All Commentary
Tuesday, May 1, 1973

A Reviewer’s Notebook – 1973/5


Way back at the beginning of the Sixties, before the U.S. started its descent into the maelstrom, I did a series on education for the Wall Street Journal. I considered myself a good anti-Statist then, but I made an exception (Leonard Read would call it philosophical “leaking”) for the institution of the public school. This country had accepted “free” public education ever since the Eighteen Forties, and the idea seemed inextricably imbedded in our strangely mixed culture. I kept saying to myself that lots of good people had come out of the public high school and that was all right as long as there were a few private schools around to provide competition.

In the course of writing my series I encountered Carl Hansen, head of the Washington, D.C., public school system. He had a grand educational revolution — in reality, a counter-revolution — going. Children in his schools were getting their reading by phonics. Spanish was taught in the third grade. Instructors could come into the Hansen system without taking the full complement of those ridiculous “methodology” courses that the teachers’ colleges considered necessary to “progressive” education. Hansen had one school — the Amidon School — that was a jewel. Anyone, whether black or white, could enroll in it if transportation could be worked out and if he or she could keep grades up to snuff. Needless to say, Hansen believed in a “track” system that would permit bright students to go ahead at their own swifter pace.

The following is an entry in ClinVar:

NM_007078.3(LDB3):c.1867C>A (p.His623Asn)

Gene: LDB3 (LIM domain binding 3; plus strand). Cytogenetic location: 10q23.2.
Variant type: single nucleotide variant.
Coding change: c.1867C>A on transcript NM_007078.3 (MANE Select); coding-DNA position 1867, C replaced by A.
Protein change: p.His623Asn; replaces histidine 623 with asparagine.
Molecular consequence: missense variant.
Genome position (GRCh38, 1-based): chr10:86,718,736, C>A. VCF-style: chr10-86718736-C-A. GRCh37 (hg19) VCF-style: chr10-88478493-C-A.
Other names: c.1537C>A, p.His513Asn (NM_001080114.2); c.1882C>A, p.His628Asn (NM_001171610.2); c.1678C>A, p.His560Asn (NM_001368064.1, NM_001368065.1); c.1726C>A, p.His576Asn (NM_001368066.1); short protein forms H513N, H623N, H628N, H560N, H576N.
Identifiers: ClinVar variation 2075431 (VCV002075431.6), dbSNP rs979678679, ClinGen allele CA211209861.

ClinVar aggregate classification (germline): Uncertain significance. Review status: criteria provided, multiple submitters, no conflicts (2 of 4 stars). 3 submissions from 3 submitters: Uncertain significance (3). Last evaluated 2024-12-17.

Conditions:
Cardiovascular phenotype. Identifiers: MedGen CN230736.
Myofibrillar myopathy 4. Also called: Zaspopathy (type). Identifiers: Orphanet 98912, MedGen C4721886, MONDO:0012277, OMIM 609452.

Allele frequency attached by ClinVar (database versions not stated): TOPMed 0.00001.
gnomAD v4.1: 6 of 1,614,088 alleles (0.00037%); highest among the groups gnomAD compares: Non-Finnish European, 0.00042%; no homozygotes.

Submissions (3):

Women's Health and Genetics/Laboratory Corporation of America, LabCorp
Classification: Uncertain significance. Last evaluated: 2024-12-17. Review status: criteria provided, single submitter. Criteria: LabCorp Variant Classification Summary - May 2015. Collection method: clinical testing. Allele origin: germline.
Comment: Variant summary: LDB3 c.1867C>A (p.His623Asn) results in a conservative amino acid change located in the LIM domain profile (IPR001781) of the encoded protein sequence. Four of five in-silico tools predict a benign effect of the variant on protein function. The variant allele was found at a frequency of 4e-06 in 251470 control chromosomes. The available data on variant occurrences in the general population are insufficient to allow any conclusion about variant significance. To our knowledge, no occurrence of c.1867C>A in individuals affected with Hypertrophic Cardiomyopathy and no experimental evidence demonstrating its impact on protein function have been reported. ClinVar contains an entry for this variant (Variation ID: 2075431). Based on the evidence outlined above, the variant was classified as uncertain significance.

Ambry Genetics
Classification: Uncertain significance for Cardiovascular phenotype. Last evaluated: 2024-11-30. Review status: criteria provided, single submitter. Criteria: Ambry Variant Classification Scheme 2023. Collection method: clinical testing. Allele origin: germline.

Hansen convinced me at the time that a good man could do much to purge the public school system of the “progressive” malaise. But Robert Love out in Wichita, Kansas, knew better. At about the time I was seeing a savior in Carl Hansen, Mr. Love was taking his three children, Randy, Robert, and Rebecca, out of the public schools of Wichita. The kids, as he says, weren’t learning anything, and Randy, the oldest, had become terribly confused when his fourth grade teacher made an example of him because he chose to exempt himself from a “voluntary” program. Mr. Love and a few other disgusted parents had to pioneer their own private school, which is now known as the Wichita Collegiate School. Between 1967 and 1970 Wichita Collegiate graduated fifty students, forty-eight of whom were in college as of the Spring of 1971. Fifteen of those graduates were semi-finalists in the National Merit Scholarship competition, and three of them were finalists.

Meanwhile, Carl Hansen had long since departed from Washington. The “track” system had been abolished in D.C. schools, and mediocrity had returned. The fault was not Carl Hansen’s; he was and is a first-rate educator. The point is that running a counter-revolution in the public school system is bound to come to grief. The bureaucrats don’t want it, and they are in control.

The Story of Wichita Collegiate